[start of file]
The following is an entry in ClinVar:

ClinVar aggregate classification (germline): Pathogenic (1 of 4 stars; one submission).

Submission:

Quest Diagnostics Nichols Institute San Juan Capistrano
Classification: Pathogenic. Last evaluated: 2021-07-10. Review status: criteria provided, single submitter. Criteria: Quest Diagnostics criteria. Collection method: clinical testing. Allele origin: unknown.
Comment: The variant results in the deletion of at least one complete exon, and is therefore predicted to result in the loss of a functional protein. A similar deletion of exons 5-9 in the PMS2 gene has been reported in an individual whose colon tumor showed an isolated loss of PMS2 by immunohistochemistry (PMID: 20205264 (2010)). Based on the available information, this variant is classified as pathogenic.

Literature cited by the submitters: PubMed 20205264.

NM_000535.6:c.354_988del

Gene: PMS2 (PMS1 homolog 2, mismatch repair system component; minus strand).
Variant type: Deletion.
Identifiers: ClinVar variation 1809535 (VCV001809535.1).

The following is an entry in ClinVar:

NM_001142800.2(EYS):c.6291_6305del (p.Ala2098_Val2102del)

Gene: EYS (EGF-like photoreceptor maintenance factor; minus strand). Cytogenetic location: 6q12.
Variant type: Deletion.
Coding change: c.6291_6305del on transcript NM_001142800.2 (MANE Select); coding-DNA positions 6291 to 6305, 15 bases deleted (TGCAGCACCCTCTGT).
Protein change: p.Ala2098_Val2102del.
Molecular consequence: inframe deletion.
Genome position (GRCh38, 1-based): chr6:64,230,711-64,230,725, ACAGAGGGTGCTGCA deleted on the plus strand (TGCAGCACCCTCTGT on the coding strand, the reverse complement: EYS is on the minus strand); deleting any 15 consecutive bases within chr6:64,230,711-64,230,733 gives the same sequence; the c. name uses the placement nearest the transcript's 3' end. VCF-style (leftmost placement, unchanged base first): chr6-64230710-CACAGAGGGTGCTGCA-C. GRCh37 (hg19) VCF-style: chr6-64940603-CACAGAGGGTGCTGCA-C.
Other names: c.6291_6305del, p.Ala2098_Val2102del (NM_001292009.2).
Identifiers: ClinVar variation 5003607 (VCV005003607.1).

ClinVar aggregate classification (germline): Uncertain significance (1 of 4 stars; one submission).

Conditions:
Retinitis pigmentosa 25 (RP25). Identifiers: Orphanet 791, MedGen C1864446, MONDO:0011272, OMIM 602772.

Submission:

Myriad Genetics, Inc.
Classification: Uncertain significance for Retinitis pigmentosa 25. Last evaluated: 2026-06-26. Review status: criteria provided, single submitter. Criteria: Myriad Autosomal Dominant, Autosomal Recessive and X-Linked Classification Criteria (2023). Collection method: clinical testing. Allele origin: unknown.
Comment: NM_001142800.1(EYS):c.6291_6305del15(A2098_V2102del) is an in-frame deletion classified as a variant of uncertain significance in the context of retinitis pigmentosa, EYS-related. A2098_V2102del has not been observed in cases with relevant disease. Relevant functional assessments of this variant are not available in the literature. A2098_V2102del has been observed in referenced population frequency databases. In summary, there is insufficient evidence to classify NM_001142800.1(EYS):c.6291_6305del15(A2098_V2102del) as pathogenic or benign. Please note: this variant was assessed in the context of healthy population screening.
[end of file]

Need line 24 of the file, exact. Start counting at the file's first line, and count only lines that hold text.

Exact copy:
Retinitis pigmentosa 25 (RP25). Identifiers: Orphanet 791, MedGen C1864446, MONDO:0011272, OMIM 602772.